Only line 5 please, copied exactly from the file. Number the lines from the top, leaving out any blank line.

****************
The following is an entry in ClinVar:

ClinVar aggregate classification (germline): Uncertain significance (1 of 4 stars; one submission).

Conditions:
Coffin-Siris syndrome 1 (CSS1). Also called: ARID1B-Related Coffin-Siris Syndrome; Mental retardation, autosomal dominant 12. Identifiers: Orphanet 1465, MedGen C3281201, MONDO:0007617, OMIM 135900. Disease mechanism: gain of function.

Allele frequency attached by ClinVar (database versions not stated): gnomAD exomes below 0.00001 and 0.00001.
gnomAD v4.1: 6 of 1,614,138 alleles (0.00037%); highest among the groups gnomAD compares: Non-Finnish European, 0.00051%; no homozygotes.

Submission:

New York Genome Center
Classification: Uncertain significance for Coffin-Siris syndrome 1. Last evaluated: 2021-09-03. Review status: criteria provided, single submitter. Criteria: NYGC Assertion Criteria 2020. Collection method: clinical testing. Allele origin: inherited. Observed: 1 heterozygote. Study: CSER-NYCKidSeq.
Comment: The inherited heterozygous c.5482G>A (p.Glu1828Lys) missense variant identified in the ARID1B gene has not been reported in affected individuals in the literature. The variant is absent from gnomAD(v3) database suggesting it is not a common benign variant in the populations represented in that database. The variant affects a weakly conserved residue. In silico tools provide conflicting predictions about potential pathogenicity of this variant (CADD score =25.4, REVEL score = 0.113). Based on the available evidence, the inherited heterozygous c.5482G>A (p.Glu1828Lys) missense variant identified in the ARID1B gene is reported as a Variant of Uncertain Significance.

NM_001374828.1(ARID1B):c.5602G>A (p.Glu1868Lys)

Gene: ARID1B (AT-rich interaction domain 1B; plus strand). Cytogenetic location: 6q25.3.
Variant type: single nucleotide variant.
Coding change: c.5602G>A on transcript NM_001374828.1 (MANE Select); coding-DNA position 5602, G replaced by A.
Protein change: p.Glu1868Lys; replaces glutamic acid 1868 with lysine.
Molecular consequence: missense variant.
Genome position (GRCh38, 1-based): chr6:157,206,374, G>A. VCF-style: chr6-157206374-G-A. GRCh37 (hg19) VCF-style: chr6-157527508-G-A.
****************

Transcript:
Allele frequency attached by ClinVar (database versions not stated): gnomAD exomes below 0.00001 and 0.00001.